Transforming “likes” in money for a good cause

Lately, it has become so easy to get involved in pretty much everything through social media: changing your profile picture after a terrorist attack or a tsunami or an earthquake and getting 100 likes for it. Social sharing can create much awareness but it does not boost funds for the concrete projects (more on this very insightful “Likes don’t save lives” UNICEF campaign).

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Jason Dominique and his team have founded a new social marketplace for global good that lets you take action on causes you care about in an instant and is drawing more and more attention: he has recently been selected by Urbania magazine as one of the 50 people who are creating extraordinary projects in Quebec in 2016.

A social network for millennials

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With this in mind, Philafy was created. This certified Benefit Corporation wants to help millennials give and raise funds in an instant for issues that matters to them and their friends. Some might say that millennials are particularly individualistic but more and more studies tell a different story and Jason truly believes there is more to this thriving generation.

“Millennials realize a disconnect between their social engagement and online actions — only 2% of Millennials find their online philanthropic involvement satisfying”

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This is where Philafy enters the game: a tool that is technically adapted to the generation – a social network – to enable them to take meaningful steps towards action. Through the platform you can do much more than liking and sharing the world’s problems… you can share actionable content: causes you care about and a way to give in one step. The process is very simple: if you wish, when liking a project, you can share it with a ‘1-Click’ micro-giving (e.g. 50¢, $1 or more) call to action button and choose which social causes (e.g. Nonprofits, Charities, NGOs, etc.) will receive the funds.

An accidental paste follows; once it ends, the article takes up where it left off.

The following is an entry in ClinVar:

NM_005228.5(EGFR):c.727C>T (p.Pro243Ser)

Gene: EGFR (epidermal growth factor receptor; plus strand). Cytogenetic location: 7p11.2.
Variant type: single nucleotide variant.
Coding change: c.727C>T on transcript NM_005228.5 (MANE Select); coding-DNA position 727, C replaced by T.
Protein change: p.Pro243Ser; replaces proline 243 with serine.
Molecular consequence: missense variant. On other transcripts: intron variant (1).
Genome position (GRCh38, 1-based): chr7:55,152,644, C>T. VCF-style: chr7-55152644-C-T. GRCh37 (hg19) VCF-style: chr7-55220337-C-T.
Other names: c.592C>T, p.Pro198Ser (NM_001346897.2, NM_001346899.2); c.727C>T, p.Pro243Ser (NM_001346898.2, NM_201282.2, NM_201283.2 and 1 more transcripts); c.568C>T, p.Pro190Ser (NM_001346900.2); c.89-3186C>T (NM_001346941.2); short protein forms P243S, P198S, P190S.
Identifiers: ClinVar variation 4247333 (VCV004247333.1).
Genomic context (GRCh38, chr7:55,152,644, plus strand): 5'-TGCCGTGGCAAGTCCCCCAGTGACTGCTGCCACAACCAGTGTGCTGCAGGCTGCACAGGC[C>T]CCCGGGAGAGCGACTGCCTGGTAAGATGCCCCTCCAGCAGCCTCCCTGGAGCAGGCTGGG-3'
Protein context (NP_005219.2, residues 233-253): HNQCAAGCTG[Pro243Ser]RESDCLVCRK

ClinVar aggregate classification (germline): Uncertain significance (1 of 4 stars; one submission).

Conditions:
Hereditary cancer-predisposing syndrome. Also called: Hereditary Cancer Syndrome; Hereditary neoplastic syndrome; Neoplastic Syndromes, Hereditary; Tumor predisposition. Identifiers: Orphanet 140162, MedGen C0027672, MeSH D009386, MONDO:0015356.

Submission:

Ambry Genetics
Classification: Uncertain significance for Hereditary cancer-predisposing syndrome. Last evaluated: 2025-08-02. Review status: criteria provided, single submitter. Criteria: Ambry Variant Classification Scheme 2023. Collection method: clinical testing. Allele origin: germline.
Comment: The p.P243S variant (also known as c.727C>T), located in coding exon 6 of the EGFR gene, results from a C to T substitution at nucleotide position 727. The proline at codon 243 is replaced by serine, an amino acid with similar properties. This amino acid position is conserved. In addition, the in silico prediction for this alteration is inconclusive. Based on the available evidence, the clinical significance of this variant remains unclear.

“Every post can be a micro-fundraising campaign that uses the network to raise more donations faster.”

An innovative payment model

What makes the platform a real game changer is its payment model: when it comes to giving, users need to purchase Philafy prepaid donation credits, a virtual currency that lets them send donations. When traditional crowdfunding and donation platforms took a commission on all donations received by the cause, Philafy is working the other way around: charging a 5% fee to users when they buy prepaid donation credits on Philafy. This new transaction-based fee model is innovating and particularly attracting for causes as it redistributes 100% of donations to causes in 120 countries.

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Through a partnership with Stellar Development Foundation – a nonprofit organization focusing on making traditional financial systems more democratic – Philafy is using technology to send, track and stock the virtual currency that is indexed on US dollar: you buy USD and virtually get USD. For example, if a user wants to add 20$ to its donation wallet, a total amount of 21.91$ – 20$ + 1$ (5%) Philafy fees + 91¢ (2.9% + 30¢) credit card processing fees – will be charged.

Bootstrapped from day one, Philafy is still looking for additional funds to boost product sales & marketing but already has very concrete assets – part of the District 3 incubator – and ambitious objectives: in two weeks a private beta version will be finalised and a public beta version will be presented before summer.

Stay tuned for more information: visit their Facebook and Twitter pages.

Art promotion and social innovation in the city